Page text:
The colourful festival of Holi is celebrated by different names in
this vast and culturally diverse country. The traditions followed for the
festival varies a little and at times a lot as one moves from one state to
other studying the various facets of the festival and getting behind the
various colours of it.
Nowhere it is celebrated with so much charm and enthusiasm as in Mathura,
Vrindavan, Barsana and Nandgaon - the places associated with the birth and
childhood of Lord Krishna. At Barsana Holi assumes the name of Lathmaar
. Here, women of Barsana give a tough time to men of Nandgaon as
they come to play Holi with them. Women drag the unlucky captives, beat
them, dress them in a female attire - yet all is in the spirit of Holi.
Women of Haryana, specifically the bhabhis too get an upper hand on the day
as they get a social sanction to beat their devars and take a sweet revenge
for all the mischiefs they have played on them. This revengeful tradition is
called the Dulandi Holi.
The most enjoyable tradition of Holi, of course, apart from the play of
colours is the tradition of breaking the pot.
It is celebrated with
much fan fair in the states of Maharashtra and Gujarat. Here a pot of
buttermilk is hung high on the streets. Men form a huge human pyramid and
one on the top breaks the pot with his head. All this while women keep
singing Holi folk songs and throwing buckets and buckets of water. The
tradition has its roots in the mischievous nature of Lord Krishna who was so
fond of butter milk that he used to steal it from every accessible house in
the village. To hide the butter from young Krishna, womenfolk used to hang
it high. All in vain!
Holi is celebrated in the most dignified manner in the state of Bengal. At
Vishwa Bharti University, founded by Rabindranath Tagore founded the
tradition of celebrating Holi as 'Basant Utsav'
. Students decorate the campus with intricate rangolis and
carry out prabhat pheris in the morning. Clad in a traditional attire young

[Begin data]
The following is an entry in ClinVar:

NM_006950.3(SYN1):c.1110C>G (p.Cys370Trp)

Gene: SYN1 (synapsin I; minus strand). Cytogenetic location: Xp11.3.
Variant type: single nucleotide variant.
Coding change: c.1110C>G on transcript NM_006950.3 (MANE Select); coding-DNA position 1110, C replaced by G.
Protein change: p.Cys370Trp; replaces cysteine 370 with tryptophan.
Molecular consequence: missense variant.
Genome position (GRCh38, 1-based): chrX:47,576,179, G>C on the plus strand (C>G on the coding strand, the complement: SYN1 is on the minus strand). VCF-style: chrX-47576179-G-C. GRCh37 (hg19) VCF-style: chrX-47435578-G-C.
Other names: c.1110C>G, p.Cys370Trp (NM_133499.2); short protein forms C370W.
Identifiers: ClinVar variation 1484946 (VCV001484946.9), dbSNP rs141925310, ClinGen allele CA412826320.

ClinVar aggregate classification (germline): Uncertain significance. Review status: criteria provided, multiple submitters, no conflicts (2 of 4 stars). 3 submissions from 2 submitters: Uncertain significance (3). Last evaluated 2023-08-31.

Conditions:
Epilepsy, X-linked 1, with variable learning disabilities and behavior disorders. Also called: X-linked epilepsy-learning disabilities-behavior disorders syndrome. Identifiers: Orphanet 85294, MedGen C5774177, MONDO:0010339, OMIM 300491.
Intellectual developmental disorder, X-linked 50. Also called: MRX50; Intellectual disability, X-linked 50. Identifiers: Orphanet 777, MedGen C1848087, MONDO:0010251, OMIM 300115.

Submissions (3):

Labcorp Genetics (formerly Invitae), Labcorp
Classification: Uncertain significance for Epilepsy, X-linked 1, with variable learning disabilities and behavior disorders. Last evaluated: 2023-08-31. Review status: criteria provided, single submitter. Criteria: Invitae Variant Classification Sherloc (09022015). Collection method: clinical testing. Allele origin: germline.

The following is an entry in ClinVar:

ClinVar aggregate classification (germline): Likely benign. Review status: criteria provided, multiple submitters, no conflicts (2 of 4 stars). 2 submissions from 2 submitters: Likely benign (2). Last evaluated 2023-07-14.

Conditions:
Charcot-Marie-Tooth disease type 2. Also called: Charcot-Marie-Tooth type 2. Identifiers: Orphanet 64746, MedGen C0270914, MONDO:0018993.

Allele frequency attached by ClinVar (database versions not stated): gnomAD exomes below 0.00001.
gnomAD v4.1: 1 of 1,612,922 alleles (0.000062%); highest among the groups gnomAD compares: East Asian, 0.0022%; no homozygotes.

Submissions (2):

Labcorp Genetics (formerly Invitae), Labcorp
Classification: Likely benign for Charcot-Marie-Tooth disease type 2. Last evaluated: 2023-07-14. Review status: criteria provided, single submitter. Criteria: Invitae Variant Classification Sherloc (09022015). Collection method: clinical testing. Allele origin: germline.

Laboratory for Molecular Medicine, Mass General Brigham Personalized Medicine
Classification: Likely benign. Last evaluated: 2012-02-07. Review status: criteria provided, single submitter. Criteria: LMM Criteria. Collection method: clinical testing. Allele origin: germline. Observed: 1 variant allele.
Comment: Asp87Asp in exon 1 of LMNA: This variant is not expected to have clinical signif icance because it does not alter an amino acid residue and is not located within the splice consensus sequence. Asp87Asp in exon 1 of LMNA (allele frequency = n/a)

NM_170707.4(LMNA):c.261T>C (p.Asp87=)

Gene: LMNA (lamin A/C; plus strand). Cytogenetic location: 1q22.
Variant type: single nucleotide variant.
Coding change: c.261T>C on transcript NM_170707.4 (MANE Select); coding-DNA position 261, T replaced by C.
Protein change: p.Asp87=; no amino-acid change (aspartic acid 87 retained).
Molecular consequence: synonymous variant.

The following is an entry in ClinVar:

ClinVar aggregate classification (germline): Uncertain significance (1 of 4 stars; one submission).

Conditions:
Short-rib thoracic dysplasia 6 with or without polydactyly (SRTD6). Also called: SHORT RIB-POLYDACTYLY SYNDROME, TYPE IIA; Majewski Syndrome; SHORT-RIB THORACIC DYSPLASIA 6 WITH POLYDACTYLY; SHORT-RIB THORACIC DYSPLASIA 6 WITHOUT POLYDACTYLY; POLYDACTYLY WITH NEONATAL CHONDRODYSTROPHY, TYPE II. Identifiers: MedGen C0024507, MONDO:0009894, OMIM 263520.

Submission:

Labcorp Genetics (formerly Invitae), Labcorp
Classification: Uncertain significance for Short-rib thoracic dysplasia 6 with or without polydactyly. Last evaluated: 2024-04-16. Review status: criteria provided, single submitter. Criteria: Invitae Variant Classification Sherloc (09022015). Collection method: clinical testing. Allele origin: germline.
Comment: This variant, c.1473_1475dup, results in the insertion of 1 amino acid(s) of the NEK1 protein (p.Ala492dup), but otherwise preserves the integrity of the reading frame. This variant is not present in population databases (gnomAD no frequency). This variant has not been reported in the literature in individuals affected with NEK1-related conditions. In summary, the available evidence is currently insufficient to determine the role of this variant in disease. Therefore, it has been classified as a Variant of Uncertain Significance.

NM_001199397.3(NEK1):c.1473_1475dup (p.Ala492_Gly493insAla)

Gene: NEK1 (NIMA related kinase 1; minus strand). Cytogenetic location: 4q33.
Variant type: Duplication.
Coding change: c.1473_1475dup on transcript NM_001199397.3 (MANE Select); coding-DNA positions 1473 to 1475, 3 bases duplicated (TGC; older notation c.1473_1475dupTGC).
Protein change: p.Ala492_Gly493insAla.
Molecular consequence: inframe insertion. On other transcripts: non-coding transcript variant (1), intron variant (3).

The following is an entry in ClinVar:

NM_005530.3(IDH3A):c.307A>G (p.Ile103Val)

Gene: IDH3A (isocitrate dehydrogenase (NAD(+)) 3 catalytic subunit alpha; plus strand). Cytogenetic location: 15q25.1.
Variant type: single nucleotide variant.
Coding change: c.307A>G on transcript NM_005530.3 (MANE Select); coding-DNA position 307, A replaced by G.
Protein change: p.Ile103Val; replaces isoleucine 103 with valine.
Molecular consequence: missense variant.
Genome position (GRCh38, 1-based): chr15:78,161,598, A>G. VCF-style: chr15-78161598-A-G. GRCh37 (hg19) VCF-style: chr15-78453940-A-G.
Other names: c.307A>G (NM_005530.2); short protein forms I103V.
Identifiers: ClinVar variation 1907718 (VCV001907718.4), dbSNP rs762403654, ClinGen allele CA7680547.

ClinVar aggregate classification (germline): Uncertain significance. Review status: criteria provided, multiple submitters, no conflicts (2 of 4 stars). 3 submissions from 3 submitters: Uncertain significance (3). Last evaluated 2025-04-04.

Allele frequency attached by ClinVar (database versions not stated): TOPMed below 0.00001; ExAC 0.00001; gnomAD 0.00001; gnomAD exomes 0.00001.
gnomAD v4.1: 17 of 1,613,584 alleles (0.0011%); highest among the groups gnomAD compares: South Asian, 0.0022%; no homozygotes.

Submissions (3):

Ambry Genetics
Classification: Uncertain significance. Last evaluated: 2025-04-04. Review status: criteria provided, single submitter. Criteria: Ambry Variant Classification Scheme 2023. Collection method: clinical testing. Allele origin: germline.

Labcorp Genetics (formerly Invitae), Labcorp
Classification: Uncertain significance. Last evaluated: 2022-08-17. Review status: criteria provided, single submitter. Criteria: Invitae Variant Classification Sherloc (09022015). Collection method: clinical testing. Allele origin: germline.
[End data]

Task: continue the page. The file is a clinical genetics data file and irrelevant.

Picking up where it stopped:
boys and girls sing songs composed by Gurudev and present an enchanting view
to the onlookers who gather in large number here. In other parts of Bengal,
Holi is celebrated as Dol Yatra where the idols of Radha and Krishna are
placed on a decorated palanquin and taken out in a procession.
For Sikhs, Holi calls for the display of their physical strength and
military prowess as they gather at Anandpur Sahib a day after Holi to
celebrate Hola Mohalla.
The tradition was started by the tenth and
last guru of Sikh religion, Guru Gobind Singh ji and is being religiously
In the north east, Manipuris celebrate the festival in a colourful manner
for six continuous days. Here, the centuries old Yaosang Festival
Manipur amalgated with Holi with the introduction of Vaishnavism in the
eighteenth century. The highlight of the festival here is a special Manipuri
dance, called 'Thabal Chongba'.
Well, there are many-many more ways in which Holi is celebrated. Different
states, different cities and different villages have come out with their
unique and innovative styles of playing Holi. It may not be possible to
describe all of them at one place. What is noteworthy though is the fact
that the spirit of Holi remains the same throughout. It is the festival
which generates the spirit of brotherhood and bring people close - and this
is what matters most than anything else.
What enhances the spirit of Holi though is the tradition of consuming the
intoxicating bhang. It is generally consumed with thandai or as pakoras.
People go high on it and enjoy the festival to the hilt. Other Holi
delicacies include gujiya, mathri, malpua, puranpoli, dahi badas, etc. After
a frenzied play of colours people love to gorge them up.